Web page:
The ToneWay® Project: helping people play music

Minor keys using ToneWay system

Good day! I'm in the process of creating a songbook of Civil War era-ish songs and hymns, and am using the chord numbering system (1 4 5), which seems to be working. I've gotten mixed reviews on using a numbering system rather than regular chords. Ironically, beginners tend to love it, while advanced players don't.

My question lies with songs in minor keys. I wasn't able to find any minor key songs in the song repertoire on this site (I might not have looked in the right place), and I was wondering if anyone has had any success with numbering songs in minor keys.

Thank you!


Hi Andrew,
I believe you are speaking of the “Nashville Number System”, developed in the late 1950's as an easy way to indicate chord changes using the 'degree' of a music scale. No matter the key, you number the degree of that scale - Do = 1 (I), Re = 2 (II), Mi = 3 (III), Fa = 4 (IV), etc. It is movable from key to key. Many use Roman Numerals.

To indicate a minor (outside of the key), the number would be followed by a lower case 'm' or a dash '-'. For example 4m (or -), 5m (or -). This is the standard way of indicating a minor.

Hope this helps,


I fudge a little on minor key songs. Below is a song set for playing in A minor. The first chord, [6m], is played as an A minor and the next chord [5] as G and that [37] as E seven.
If you want to play it in B minor, you would capo on the second frett etc.

Playing this in D minor would involve playing as key of G as the [1] chord with the [6m] starting off played as D minor.
A bit confusing but it seems to work.

What child is this [C]
1 [6m] What child is this, who, [5] lay to rest,
on [6m] Mary's lap, is [37] sleeping
Whom [6m] angels greet with [5] anthems sweet,
while [6m] Shepards [37] watch are [6m] keeping


Hi Andrew,
I think I should clarify my misunderstanding - are you asking about minor key songs, not an occasional minor chord played in a major key?

If so, then the minor key is the actual scale, you don't indicate the minor chords any differently - it is just part of the minor scale.

Em scale example: Start on your key note (which is Em - chord 1) and go up the scale. For Key of Em, the 1-4-5 chords are Em, Am, Bm. They are played within the scale:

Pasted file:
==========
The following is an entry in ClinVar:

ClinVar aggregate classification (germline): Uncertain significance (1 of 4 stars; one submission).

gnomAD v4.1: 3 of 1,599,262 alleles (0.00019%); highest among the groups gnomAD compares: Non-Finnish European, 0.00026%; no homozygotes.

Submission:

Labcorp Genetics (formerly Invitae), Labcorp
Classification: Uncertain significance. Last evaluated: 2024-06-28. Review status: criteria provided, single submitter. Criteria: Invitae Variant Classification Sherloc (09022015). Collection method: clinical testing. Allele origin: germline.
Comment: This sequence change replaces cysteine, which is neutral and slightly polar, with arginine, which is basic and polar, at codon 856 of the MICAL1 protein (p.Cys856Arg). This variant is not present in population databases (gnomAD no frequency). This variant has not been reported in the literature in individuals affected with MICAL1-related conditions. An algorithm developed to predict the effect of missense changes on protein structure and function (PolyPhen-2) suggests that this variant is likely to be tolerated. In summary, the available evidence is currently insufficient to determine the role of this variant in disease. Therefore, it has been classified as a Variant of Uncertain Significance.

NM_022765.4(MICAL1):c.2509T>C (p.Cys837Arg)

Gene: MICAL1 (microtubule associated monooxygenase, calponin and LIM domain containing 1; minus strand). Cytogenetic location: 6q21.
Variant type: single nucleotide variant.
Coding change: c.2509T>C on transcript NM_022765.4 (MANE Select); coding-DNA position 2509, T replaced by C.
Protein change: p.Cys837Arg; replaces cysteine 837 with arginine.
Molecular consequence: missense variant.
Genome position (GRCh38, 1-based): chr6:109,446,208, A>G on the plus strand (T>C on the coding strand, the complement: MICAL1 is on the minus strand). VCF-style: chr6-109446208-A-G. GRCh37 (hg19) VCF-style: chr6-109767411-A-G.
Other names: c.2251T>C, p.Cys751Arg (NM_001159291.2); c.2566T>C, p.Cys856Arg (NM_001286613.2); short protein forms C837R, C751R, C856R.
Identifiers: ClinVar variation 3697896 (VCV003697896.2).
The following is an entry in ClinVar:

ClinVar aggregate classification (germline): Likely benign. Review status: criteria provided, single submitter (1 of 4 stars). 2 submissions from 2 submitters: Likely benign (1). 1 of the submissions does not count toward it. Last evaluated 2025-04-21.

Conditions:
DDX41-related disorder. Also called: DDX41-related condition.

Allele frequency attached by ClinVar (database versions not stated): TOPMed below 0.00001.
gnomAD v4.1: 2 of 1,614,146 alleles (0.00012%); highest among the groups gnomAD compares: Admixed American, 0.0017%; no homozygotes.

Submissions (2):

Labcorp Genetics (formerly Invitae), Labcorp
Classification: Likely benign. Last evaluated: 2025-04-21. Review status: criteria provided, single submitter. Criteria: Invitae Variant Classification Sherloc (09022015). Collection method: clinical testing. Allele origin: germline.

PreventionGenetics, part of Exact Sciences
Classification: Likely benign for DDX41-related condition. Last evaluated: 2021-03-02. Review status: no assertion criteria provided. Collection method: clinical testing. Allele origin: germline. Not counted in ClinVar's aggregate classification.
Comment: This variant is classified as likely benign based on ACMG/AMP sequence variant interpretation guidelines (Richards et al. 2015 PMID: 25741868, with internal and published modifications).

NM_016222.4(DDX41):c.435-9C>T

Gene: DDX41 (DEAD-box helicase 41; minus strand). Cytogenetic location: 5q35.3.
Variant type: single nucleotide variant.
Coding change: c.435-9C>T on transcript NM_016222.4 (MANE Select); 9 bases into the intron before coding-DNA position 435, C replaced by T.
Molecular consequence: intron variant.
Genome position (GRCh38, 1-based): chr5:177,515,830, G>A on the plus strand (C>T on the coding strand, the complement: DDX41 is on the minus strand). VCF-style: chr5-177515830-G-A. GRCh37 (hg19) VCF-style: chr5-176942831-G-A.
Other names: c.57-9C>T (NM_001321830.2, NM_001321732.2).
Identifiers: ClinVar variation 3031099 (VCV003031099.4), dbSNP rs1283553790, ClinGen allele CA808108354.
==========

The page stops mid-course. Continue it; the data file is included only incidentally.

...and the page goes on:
Em - this is the 1 chord
F# - this is the 2 chord
G - this is the 3 chord
Am - this is the 4 chord
Bm - this is the 5 chord
C - this is the 6 chord
D - this is the 7 chord
Em - this is the 8 chord

Ah, music theory - the bane of our existence!

Edited 3 times; last edited Mar 29, 2018 by Gwen Caeli

My earlier comment about playing minors out of the G position was off one step. I should have said I play E minor songs using E minor as the 6 minor chord.


To me the easiest and most clear would be to notate all minors using a lower-case m, and all flatted chords using a lower case b.

The Toneway notation for Little Sadie, which is a minor-key song, notates the 1 as '1m' and the 7 as '7b'.

Toneway notation for Red Rocking Chair uses 1m and 3b.

Wayfaring Stranger in a minor key and has a 1m, a 4m, and a 7-flavored 5. It's simplified in the Toneway book but you can see it in the StrumMachine by putting it in Am and then writing it out with numbers for the chords.

When I notate chords for a song in a major key that has a 6 minor, I always put 6m, even though it is can be assumed that the 6 will be minor.

The 2 chord is a little more troublesome. Typically I do NOT put anything next to the (major) 2 chord, even though the 2 is naturally minor in a major key, because I go with the assumption that all chords are major unless notated otherwise. And also because the 2-chord in a major-key song in the world of oldtime and bluegrass is usually a major 2, because it's usually operating as the 5 of the 5 (as a leading chord to the 5 chord) not as the 2. Anyhow. I just put a 2. Unless it IS a minor 2 in which I put 2m. But depending on your audience, you might want to put 2M there, so everyone knows it's a major 2. For an example, see Redwing, where the 2 chord is most definitely major and is functioning as the 5 of the 5 chord.

Also be alert for when there's 7-flavored chord (not a 7 chord). For example, a 5 chord in the key of C that (in some particular song) should be played as a G7. For those I use a little superscripted 7 above and to the right of the 5 chord number. I can't show it here but you get the idea.

Thanks for your interesting question! I enjoyed thinking about it. I hope this helps. -Jessica


Ironically, beginners tend to love it, while advanced players don't.

Yes! We found the same true overall with teaching this method. Beginners have the least trouble. The more one 'knows', the harder time one often has learning this easier way. Perhaps because it is simpler and more intuitive? I.e., those that 'know' need to unlearn in order to learn.

Ironic indeed, and perhaps hints at answering a deeper conundrum as well: How do really smart people end up doing really stupid things?

My question lies with songs in minor keys.

How about just adding 'm' to the chord numbers: 1m, 4m, 5m. Or just put in the heading somewhere a note that all chords are played minor, if that is the case.

Edited 7 times; last edited Mar 29, 2018 by Carl Abbott
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